Injury Plague Strikes NHL

November 10, 2009 Updated: October 1, 2015

Atlanta's Ilya Kovalchuk, one of the NHL's brightest stars, has been out of action since Oct. 25. (Kevin C. Cox/Getty Images )
Atlanta's Ilya Kovalchuk, one of the NHL's brightest stars, has been out of action since Oct. 25. (Kevin C. Cox/Getty Images )
Injuries through the 82-game NHL season are a regular occurrence but having entered the second month of the 2009–10 season, the league is without a large number of its brightest stars due to injury.

Two-time NHL MVP and Washington Capitals left winger Alexander Ovechkin suffered a shoulder injury on Nov. 1, and even though he won’t be missing four to five weeks (as he had initially joked), he will still miss another week.

Ovechkin isn’t the only notable NHLer in the infirmary.

Canadian sports Web site www.tsn.ca, reports that a number of top-flight players are grounded. The site stated last Friday that 126 players were out due to either sickness or injury.

Atlanta Thrashers winger Ilya Kovalchuk has been on injured reserve (IR) since Oct. 25 with a broken foot.

Two Boston Bruins workhorses, left winger Milan Lucic and center Marc Savard, suffered finger and foot injuries respectively in mid-October and both were lost for four to six weeks at the time.

Carolina Hurricanes netminder Cam Ward suffered a deep cut on his left leg this past Saturday and will be out indefinitely.

Detroit Red Wings winger Johan Franzen tore his ACL in early October, had surgery, and is expected to miss a minimum four months.

Art Ross Trophy holder Evgeni Malkin has been out of the Pittsburgh Penguins lineup since Oct. 29 thanks to a strained shoulder, although he is expected back shortly.

Vancouver Canucks goalie Roberto Luongo missed six games with a fractured rib but is expected to return soon according to the Vancouver Sun.

The list goes on and on.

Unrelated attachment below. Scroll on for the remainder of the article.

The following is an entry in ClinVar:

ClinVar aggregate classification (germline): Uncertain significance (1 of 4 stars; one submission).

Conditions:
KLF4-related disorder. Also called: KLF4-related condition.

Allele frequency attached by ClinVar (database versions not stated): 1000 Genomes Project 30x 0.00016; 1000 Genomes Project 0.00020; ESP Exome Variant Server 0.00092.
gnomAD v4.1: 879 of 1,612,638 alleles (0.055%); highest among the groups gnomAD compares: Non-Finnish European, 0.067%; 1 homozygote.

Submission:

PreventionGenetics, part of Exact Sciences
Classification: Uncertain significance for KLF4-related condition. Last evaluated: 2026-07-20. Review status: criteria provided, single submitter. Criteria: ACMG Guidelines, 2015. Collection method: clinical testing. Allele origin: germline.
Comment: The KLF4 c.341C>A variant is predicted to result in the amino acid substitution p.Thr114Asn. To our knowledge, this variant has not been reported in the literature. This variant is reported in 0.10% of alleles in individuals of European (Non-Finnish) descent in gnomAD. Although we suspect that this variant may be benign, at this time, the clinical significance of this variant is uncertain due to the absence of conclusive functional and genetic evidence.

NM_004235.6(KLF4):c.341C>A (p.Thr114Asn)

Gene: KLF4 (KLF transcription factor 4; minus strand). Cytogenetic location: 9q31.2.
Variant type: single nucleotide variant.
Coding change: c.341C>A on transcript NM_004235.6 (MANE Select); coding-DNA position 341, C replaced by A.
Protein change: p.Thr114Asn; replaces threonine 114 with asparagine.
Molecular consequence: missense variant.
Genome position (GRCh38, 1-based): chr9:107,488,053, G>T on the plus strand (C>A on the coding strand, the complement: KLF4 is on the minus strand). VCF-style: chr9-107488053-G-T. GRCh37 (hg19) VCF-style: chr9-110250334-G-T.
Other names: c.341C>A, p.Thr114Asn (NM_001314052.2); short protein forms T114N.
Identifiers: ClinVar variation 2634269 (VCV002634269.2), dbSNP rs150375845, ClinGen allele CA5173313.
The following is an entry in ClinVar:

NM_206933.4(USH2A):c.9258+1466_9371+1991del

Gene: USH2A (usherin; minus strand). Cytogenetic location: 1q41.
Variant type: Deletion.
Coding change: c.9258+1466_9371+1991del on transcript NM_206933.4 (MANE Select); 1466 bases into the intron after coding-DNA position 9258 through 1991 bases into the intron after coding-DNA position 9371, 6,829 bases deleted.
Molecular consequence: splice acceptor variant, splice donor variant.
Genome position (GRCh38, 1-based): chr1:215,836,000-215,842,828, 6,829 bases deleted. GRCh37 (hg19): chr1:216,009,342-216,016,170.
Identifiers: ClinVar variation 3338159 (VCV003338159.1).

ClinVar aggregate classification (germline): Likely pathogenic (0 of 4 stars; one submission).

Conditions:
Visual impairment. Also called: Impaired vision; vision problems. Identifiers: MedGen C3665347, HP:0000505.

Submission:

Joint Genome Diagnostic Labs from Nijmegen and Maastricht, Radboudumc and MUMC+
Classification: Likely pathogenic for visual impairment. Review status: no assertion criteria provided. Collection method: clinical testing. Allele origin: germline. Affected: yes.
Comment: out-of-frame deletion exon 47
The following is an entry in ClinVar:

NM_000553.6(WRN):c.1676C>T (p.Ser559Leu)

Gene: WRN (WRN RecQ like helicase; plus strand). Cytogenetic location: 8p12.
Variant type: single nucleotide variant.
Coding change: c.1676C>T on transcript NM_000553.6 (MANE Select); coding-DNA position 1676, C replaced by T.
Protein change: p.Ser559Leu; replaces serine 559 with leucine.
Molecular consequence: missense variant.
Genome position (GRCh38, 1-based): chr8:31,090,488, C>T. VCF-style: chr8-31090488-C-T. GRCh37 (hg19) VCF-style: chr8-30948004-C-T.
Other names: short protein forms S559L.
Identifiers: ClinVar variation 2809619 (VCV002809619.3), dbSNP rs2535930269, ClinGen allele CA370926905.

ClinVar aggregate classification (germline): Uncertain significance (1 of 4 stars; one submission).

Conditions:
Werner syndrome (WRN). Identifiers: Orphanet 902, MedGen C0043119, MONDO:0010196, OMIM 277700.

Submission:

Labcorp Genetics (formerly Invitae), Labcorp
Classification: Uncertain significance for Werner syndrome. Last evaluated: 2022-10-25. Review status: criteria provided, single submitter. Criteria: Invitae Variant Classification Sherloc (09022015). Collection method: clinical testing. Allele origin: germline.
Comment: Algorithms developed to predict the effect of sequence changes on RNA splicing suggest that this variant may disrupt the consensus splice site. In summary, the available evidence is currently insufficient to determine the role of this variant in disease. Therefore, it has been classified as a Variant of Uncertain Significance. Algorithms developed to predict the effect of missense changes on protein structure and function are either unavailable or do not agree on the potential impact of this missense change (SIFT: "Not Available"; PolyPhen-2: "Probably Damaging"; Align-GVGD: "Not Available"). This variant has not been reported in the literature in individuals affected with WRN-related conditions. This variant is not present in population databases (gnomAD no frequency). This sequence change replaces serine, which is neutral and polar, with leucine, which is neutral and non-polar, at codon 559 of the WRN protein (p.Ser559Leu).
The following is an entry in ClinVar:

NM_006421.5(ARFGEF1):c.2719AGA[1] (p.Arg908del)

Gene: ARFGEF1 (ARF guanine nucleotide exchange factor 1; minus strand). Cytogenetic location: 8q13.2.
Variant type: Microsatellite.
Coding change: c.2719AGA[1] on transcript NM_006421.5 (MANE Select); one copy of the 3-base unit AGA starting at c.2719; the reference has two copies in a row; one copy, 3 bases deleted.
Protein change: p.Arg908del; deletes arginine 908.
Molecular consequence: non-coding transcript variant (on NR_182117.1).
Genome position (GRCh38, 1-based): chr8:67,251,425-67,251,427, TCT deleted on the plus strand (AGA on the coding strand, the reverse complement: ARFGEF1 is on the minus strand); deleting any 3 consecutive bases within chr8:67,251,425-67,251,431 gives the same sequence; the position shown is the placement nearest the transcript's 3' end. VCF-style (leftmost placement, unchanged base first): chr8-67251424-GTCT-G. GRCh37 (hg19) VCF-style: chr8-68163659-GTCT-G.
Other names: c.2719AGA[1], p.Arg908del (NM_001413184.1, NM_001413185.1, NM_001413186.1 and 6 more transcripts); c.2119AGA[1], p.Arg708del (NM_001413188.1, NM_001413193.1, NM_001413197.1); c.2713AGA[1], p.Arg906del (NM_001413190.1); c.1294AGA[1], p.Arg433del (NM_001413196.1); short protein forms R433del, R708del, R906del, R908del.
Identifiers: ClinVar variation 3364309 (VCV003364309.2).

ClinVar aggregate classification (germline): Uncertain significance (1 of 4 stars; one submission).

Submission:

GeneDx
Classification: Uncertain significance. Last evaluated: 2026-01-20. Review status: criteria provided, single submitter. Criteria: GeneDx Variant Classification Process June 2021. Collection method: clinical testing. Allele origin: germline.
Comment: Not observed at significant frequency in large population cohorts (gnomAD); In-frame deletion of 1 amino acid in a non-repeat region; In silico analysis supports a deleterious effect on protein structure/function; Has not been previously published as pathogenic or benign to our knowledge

Man-games Lost

Tim Wharnsby from www.cbc.ca estimates that teams lose 200 to 300 man-games due to injury a season and teams could surpass that at the end of 2009–10—the Canucks had lost an NHL-high 96 through 18 games as of last Saturday.

In fact, according to data from CBC Sports, 27 of the 30 teams in the NHL have reached the double-digit mark in man-games lost as of the end of last week—the Tampa Bay Lightning lost a league low five man-games and numbers were not provided for the Columbus Blue Jackets or the New York Islanders.

There isn’t any way to prevent someone from suffering a shoulder injury from a clean hit—short of removing body-checking and the physical play from the NHL altogether—and the injury suffered by Cam Ward, as freakish as it was, is a fairly rare occurrence.

Many hockey fans love the sport for the physicality and taking away hitting would be the death-knell for the league.

But what is the reason for all the injuries so early in the season?

After the 2004–05 lockout, the league sought to remove the clutching and grabbing from the game that had become commonplace since the New Jersey Devils captured the Stanley Cup in 1995 and ushered in the period known as the “Dead Puck Era.”

The removal of such elements is a double-edged sword says Michael Russo on www.startribune.com, “because you can’t hold guys up on the forecheck anymore, today’s checks are power-packed. Two hundred-pound guys are skating into other players at 30 miles per hour.”

The NHL is going into its third season with its new clutch-free rules however and this is the first time there have been so many stars out so early in the season.

Injuries will always happen in professional hockey and the fact that Ovechkin and Malkin are out at the same time is merely an anomaly, so people needn’t fret.

As Detroit Red Wings GM Ken Holland said, the injuries are a result of the nature of the game.

“If there were 85 people out with the same injury, then I would say let’s study it,” Holland told the CBC.

“But a lot of these injuries are the result of this being a physical game.”